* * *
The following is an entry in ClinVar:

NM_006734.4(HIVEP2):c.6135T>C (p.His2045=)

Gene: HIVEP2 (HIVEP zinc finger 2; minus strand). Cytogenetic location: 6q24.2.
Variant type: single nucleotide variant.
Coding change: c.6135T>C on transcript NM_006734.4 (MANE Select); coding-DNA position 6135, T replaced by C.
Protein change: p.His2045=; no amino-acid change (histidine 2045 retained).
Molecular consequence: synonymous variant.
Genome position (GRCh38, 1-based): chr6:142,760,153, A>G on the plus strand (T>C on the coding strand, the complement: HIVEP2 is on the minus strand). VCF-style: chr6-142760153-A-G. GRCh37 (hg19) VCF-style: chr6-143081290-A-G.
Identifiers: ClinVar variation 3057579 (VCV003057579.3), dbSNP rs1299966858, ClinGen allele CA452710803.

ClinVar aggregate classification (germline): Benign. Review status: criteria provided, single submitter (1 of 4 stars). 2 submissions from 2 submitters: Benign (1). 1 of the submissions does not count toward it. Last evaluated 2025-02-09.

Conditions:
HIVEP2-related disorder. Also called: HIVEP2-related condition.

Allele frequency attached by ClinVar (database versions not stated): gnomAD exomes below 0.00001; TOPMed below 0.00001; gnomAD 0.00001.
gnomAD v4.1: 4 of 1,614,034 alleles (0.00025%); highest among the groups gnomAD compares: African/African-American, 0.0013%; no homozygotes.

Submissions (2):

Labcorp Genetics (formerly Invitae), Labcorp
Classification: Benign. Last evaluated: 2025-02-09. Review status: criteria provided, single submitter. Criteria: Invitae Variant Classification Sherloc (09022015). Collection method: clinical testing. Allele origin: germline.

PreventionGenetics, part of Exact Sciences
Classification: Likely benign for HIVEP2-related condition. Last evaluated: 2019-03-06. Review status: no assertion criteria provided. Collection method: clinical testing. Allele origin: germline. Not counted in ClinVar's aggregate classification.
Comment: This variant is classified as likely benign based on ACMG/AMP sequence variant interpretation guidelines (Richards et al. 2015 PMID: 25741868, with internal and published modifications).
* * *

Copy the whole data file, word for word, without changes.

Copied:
The following is an entry in ClinVar:

NM_006734.4(HIVEP2):c.6135T>C (p.His2045=)

Gene: HIVEP2 (HIVEP zinc finger 2; minus strand). Cytogenetic location: 6q24.2.
Variant type: single nucleotide variant.
Coding change: c.6135T>C on transcript NM_006734.4 (MANE Select); coding-DNA position 6135, T replaced by C.
Protein change: p.His2045=; no amino-acid change (histidine 2045 retained).
Molecular consequence: synonymous variant.
Genome position (GRCh38, 1-based): chr6:142,760,153, A>G on the plus strand (T>C on the coding strand, the complement: HIVEP2 is on the minus strand). VCF-style: chr6-142760153-A-G. GRCh37 (hg19) VCF-style: chr6-143081290-A-G.
Identifiers: ClinVar variation 3057579 (VCV003057579.3), dbSNP rs1299966858, ClinGen allele CA452710803.

ClinVar aggregate classification (germline): Benign. Review status: criteria provided, single submitter (1 of 4 stars). 2 submissions from 2 submitters: Benign (1). 1 of the submissions does not count toward it. Last evaluated 2025-02-09.

Conditions:
HIVEP2-related disorder. Also called: HIVEP2-related condition.

Allele frequency attached by ClinVar (database versions not stated): gnomAD exomes below 0.00001; TOPMed below 0.00001; gnomAD 0.00001.
gnomAD v4.1: 4 of 1,614,034 alleles (0.00025%); highest among the groups gnomAD compares: African/African-American, 0.0013%; no homozygotes.

Submissions (2):

Labcorp Genetics (formerly Invitae), Labcorp
Classification: Benign. Last evaluated: 2025-02-09. Review status: criteria provided, single submitter. Criteria: Invitae Variant Classification Sherloc (09022015). Collection method: clinical testing. Allele origin: germline.

PreventionGenetics, part of Exact Sciences
Classification: Likely benign for HIVEP2-related condition. Last evaluated: 2019-03-06. Review status: no assertion criteria provided. Collection method: clinical testing. Allele origin: germline. Not counted in ClinVar's aggregate classification.
Comment: This variant is classified as likely benign based on ACMG/AMP sequence variant interpretation guidelines (Richards et al. 2015 PMID: 25741868, with internal and published modifications).